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International Journal of Recent Trends in Science and Technology, ISSN 2277-2812 E-ISSN: 2249-8109

Volume 11, Issue 2, June 2014 pp 187-191

Research Article

Dexmedetomidine attenuates pressor response to tracheal intubation and reduces the need for propofol and perioperatrive fentanyl

Balwinderjit Singh1, Iqbal Singh2, Rajvinder Singh3

1Associate Professor, 2Professor and Head , 3Assistant Professor, Department of Anaesthesia and Intensive Care, Punjab Institute of Medical Sciences, Jalandhar- 144006, Punjab, INDIA.


Academic Editor: Dr. Aher K. R.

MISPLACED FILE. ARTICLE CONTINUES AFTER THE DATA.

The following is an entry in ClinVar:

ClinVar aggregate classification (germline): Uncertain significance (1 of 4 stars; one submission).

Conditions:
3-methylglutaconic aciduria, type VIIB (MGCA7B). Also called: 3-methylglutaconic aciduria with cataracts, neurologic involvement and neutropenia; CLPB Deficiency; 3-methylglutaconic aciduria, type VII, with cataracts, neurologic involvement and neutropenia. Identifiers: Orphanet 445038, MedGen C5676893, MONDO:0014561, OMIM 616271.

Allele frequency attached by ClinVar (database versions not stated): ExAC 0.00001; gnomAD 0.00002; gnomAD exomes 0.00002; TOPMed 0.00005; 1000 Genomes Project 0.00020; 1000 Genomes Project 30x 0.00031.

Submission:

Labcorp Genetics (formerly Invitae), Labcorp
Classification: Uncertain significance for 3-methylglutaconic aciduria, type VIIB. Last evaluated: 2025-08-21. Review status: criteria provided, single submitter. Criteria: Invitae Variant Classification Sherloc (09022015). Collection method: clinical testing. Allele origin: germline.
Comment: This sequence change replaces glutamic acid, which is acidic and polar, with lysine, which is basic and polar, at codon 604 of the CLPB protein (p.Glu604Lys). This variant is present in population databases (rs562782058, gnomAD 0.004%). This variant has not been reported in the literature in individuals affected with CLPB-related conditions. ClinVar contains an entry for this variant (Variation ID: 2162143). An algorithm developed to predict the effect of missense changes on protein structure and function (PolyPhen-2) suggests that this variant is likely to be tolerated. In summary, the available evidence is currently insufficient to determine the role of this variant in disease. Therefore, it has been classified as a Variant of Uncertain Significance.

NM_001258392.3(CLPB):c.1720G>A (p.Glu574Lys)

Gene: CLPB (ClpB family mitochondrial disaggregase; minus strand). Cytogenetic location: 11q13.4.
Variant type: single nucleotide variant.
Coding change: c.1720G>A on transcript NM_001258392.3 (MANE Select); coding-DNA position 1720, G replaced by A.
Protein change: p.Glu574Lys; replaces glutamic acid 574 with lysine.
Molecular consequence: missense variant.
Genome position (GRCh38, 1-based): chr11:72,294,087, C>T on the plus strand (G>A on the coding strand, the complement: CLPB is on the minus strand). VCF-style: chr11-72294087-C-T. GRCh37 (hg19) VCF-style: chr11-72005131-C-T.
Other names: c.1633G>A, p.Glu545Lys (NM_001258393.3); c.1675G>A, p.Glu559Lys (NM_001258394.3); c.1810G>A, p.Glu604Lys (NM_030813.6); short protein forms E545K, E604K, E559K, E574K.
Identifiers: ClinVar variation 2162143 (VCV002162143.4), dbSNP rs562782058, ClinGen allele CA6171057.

Background: Dexmedetomidine is a new highly selective alpha- 2 adrenoceptor agonist. It is known for its sedative, sympatholytic and cardiovascular effects. Material and methods: we assessed the safety and efficacy of dexmedetomidine as a preanaesthetic agent and in attenuating pressor response during laryngoscopy and intubation and requirement of induction agent and opioids during perioperative period. 60 Adult patients (ASA- 1) were enrolled in the study and randomized into two groups. Group – I (Dexmedetomidine group) received isoflurane - opioid – dexmedetomidine as part of balanced anaesthesia. Group - II (Saline group) received isoflurane – opioid - saline as a part of balanced anaesthesia. ECG, heart rate, blood pressure were recorded as a basal value, pre-induction, induction, 0 min after intubation, 5 min after intubation. Total required doses of propofol and opioids were recorded during perioperative period. Statistical evaluation was performed using analysis of variance (ANOVA) for repeated measurements with one between factor (drug)and one within factor (time). Data were analysed with student t test, Mann- Whitney U test. P less than 0.05 was considered statistically significant. Results: The two groups were comparable in terms of patient's characteristics (age, weight, sex, duration of surgery and type of surgery). Total propofol requirement during induction was significantly decreased in dexmedetomidine group. Isoflurane, opioids requirement during perioperative period was also significantly decreased in dexmedetomidine group. Maximum average rise in systolic, diastolic and heart rate from basal value to 0 mins after intubation is 7.6% ,10%, 15% in dexmedetomidine group and 22%, 18%, 24% in control group respectively. Conclusion: Dexmedetomidine as a preanaesthetic agent and perioperative infusion is effective in attenuating pressor response to endotracheal intubation and has significant anaesthetic and opioid sparing effect.